WASHINGTON, D.C.—Often, no clear explanation exists in neutrophilic dermatosis cases that links a patient’s skin disorder with an internal condition, expert Joseph Jorizzo, MD, professor, founder and former chair of the Dermatology Department at Wake Forest University in Winston-Salem, N.C., and professor of clinical dermatology at Wevascularill Cornell Medical College in New York, told attendees in the 2016 ACR/ARHP Annual Meeting session titled, Neutrophilic Dermatoses.
Neutrophilic Vascular Reactions
“One of the things I want to really highlight,” Dr. Jorizzo said, “is the difference between the kind of dermatoses where a clinical pathologic diagnosis ties together the patient’s internal complaints and their cutaneous findings, such as sarcoidosis or lupus or dermatomyositis, and focus on a prime category of reactive dermatoses.”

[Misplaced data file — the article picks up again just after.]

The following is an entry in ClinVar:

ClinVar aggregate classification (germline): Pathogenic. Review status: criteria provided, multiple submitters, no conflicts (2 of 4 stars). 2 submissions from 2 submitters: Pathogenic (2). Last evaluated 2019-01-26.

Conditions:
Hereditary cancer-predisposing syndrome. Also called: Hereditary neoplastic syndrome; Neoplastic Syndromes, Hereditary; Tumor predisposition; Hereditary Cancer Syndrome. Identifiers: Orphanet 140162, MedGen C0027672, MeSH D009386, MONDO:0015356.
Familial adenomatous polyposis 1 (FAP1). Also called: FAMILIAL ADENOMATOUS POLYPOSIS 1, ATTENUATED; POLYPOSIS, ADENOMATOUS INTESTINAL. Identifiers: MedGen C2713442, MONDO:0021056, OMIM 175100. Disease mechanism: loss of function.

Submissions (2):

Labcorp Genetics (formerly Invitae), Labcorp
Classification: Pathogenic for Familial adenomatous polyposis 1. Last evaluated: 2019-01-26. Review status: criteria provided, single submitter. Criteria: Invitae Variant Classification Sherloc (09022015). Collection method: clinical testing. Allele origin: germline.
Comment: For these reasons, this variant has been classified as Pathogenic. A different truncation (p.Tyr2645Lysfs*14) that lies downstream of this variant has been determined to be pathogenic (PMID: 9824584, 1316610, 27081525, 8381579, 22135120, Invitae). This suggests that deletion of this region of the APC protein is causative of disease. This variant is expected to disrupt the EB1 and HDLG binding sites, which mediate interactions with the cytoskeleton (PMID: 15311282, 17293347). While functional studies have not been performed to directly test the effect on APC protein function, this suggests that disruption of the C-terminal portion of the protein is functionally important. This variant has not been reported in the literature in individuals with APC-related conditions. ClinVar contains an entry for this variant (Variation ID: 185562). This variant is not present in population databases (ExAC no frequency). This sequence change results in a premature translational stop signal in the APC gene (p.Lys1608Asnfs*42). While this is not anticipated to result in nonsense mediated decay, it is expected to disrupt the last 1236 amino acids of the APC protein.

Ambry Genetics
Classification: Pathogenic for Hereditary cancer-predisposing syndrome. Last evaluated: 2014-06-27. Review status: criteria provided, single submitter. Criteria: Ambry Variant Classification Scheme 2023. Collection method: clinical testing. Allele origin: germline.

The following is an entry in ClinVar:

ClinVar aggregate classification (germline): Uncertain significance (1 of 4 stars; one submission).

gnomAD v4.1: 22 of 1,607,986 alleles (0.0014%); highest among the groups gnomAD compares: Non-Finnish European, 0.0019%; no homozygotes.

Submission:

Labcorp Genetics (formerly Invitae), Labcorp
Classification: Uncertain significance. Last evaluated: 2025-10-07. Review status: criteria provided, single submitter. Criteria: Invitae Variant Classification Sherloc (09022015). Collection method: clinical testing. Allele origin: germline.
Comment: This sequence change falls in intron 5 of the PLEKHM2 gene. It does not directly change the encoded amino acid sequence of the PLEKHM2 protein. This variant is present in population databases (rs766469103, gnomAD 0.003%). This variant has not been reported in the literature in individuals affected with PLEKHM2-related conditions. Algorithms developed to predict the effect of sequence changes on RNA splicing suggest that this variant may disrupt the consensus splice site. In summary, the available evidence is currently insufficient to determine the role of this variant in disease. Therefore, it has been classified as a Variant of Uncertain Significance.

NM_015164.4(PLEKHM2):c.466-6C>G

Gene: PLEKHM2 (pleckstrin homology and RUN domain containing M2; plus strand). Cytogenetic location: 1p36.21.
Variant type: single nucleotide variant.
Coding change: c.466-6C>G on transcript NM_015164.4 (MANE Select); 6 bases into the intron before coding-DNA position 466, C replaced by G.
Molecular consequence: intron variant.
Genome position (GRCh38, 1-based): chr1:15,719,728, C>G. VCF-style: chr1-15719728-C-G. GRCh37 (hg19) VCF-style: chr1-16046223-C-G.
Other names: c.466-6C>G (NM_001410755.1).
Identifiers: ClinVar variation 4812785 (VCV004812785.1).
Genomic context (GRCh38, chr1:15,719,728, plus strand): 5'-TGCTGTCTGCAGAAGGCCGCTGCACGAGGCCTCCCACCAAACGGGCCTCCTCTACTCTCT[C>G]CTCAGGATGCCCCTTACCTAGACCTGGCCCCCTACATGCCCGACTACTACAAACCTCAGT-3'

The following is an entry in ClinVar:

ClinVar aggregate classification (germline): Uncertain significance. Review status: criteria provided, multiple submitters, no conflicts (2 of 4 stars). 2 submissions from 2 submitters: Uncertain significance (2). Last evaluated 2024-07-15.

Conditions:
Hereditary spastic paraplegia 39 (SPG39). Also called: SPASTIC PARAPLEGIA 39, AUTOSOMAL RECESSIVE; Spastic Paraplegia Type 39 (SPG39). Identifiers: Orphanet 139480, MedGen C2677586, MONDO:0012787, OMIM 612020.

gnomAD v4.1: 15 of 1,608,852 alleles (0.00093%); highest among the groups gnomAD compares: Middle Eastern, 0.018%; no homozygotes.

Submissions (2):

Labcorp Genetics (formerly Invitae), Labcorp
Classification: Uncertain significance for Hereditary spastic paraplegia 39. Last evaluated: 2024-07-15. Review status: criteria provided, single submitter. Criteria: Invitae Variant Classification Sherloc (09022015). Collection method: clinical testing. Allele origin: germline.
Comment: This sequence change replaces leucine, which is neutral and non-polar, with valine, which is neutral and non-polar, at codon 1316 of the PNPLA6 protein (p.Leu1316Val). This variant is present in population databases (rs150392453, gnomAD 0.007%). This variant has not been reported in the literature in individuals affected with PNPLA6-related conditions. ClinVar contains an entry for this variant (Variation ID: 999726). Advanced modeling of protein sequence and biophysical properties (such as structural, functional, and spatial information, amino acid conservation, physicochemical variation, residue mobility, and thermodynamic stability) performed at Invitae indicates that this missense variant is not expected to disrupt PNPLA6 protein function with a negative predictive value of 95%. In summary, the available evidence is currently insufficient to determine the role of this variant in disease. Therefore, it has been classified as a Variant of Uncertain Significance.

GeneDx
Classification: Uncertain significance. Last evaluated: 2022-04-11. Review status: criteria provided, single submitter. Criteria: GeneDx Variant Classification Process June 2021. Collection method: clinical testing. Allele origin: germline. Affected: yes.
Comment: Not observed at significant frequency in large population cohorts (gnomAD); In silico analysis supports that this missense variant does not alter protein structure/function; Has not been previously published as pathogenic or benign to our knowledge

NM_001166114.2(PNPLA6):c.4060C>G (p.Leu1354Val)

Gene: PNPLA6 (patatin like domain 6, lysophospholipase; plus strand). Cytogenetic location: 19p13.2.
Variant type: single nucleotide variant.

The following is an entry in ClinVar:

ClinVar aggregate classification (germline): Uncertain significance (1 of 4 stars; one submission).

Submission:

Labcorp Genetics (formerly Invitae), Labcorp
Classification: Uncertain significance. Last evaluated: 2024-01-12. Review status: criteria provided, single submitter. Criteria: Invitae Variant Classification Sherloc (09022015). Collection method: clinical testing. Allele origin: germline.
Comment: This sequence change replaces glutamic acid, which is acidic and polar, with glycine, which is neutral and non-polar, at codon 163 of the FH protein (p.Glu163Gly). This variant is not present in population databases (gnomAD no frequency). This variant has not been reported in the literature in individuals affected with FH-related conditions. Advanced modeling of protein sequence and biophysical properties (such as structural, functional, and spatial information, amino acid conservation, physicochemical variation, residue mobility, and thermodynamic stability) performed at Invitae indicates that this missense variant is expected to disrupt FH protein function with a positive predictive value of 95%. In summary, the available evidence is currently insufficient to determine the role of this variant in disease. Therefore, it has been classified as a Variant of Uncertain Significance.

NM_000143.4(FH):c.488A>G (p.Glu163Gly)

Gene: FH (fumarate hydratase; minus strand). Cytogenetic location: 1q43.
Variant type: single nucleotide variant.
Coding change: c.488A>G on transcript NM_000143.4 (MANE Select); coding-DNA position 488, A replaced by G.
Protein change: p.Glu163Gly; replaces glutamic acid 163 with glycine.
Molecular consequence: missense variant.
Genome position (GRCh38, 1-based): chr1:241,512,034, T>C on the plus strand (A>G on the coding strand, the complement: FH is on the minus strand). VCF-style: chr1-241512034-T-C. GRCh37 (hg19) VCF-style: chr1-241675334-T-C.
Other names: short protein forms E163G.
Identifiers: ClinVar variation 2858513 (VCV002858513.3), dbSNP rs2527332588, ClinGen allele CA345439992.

About half of patients in the “reactive” category will have no underlying disease, he said. The others may have a process that is caused by a reaction to a rheumatologic, gastroenterologic or myelodysplastic condition, or some other disorder.
“So [reactive diseases] require even more teamwork among colleagues than do the other diseases, where you just walk in, and the skin and inside is all together,” Dr. Jorizzo said.| | | Next → | Single Page